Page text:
Ireland paying the Piper

02/07/2011 Comments (20)

A reader files this in our “What shall it profit man to gain the world and lose his own soul?” department:

You see Michael Lewis’s terrific piece on the Irish economy? He’s so good:

This graf caught my eye:

How did any of this happen? There are many theories: the elimination of trade barriers, the decision to grant free public higher education, the persistent lowering of the corporate tax rate, beginning in the 1980s, which turned Ireland into a tax haven for foreign corporations. Maybe the most intriguing was offered by a pair of demographers at Harvard, David E. Bloom and David Canning, in a 2003 paper called “Contraception and the Celtic Tiger.” Bloom and Canning argued that a major...READ MORE

Filed under salvation through mammon and hedonism

Did Jesus Exist?

02/04/2011 Comments (257)

A reader writes:

Recently I got into an argument with my non-believer college pals regarding whether Jesus even existed as a historical figure (yes, people are still talking about that). They contended that there is no sufficient evidence, pointing out that that usual non-Christian sources (Pliny the Younger, Tacitus, Josephus, etc.) were not contemporaries of Jesus and therefore only had the “hearsay” of believers to rely upon, and furthermore that the believers themselves could not be trusted because, obviously, they had a vested interest in ensuring that Jesus was regarded as a real person. They demanded that a reliable, “independent” source that was contemporaneous with Jesus would be...READ MORE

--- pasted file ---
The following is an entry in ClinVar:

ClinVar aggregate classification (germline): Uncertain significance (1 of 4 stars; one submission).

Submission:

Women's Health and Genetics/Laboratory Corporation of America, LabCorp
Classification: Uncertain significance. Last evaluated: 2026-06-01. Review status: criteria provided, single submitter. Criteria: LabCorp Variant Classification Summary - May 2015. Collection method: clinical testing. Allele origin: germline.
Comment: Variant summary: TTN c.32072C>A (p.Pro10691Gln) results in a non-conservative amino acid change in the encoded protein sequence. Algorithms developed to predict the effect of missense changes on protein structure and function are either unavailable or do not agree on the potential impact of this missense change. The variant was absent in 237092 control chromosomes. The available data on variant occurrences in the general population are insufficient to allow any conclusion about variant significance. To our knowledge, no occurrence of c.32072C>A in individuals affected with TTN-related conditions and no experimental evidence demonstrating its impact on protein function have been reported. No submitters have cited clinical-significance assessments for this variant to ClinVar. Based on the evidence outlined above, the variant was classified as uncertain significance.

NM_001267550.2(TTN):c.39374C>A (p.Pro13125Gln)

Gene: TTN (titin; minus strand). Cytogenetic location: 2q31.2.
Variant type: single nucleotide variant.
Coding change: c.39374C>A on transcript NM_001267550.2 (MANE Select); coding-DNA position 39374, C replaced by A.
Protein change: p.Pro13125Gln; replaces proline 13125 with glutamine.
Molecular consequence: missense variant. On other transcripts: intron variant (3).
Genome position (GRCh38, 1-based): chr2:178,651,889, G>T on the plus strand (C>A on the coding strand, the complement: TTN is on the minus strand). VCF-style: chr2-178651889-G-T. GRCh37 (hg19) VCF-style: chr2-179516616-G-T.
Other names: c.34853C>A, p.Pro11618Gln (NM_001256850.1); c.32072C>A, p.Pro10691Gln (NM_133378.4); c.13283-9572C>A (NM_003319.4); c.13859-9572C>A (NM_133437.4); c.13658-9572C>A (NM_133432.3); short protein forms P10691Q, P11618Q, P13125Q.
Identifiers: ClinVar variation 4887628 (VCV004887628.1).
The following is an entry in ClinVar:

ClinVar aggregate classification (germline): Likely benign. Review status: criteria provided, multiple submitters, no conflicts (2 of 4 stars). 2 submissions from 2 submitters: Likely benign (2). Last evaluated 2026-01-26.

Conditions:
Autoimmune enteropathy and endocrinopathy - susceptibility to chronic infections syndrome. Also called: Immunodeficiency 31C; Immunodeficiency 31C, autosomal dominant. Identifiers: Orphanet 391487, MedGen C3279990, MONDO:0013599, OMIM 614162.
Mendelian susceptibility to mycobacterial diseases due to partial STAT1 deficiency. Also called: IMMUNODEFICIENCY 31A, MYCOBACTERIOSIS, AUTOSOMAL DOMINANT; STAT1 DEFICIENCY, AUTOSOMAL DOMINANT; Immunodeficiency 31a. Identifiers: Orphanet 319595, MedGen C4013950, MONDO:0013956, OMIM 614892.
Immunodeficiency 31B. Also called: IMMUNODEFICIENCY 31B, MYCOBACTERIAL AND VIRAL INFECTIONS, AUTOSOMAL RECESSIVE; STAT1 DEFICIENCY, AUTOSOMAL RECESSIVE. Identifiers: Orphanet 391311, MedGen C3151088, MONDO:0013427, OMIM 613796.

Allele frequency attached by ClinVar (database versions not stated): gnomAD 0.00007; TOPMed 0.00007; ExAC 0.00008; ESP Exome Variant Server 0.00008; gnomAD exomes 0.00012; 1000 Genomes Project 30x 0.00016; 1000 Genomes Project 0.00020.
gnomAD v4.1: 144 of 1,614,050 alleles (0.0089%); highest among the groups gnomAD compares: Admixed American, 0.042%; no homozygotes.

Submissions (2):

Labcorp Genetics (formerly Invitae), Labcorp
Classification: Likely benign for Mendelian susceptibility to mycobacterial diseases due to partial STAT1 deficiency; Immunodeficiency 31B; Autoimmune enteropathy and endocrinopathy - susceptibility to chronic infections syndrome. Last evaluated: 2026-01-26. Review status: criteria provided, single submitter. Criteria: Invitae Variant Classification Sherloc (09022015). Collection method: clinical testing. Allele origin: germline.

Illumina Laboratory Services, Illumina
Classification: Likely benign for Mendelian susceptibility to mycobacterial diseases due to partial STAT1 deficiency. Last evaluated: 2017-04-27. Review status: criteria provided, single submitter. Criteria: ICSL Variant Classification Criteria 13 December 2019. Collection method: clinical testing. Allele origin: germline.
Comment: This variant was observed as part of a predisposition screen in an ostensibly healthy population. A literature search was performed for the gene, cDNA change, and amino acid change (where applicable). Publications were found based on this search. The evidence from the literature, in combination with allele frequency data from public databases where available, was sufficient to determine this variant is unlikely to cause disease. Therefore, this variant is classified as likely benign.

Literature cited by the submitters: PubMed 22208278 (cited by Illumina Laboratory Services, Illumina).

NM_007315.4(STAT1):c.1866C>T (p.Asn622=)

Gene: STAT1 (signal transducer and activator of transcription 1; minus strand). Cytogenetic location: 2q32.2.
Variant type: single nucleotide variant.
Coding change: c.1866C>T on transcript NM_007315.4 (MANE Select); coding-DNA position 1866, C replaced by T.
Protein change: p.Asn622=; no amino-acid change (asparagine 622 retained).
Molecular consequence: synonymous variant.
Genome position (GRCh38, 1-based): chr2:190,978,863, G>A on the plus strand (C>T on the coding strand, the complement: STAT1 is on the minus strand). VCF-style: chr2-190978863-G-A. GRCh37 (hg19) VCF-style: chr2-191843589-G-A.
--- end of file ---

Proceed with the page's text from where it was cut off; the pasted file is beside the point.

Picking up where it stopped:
Filed under latest real jesus

Some Suggestions on Subverting the Dominant Paradigm

02/02/2011 Comments (53)

A reader writes:

I am in the Master of Arts in Pastoral Ministry program at a Catholic University, and this semester I am studying Christology. I am concerned that I am not going to get a solid grounding in the orthodox teaching of the Church about Christ, as the professor spent a good percentage of our first class weekend quoting her favorite theologian, Edward Schillebeeckx. The class syllabus has us reading Karl Rahner, Edward Schillebeeckx, Jon Sobrino, Juan Luis Segundo, Elizabeth Schussler-Fiorenza, Elizabeth Johnson, Rosemary Radford Ruether, Roger Haight, and Jacques Dupuis - a veritable recap of the Congregation for the Doctrine of the Faith’s hit list over the last 30 years, not...READ MORE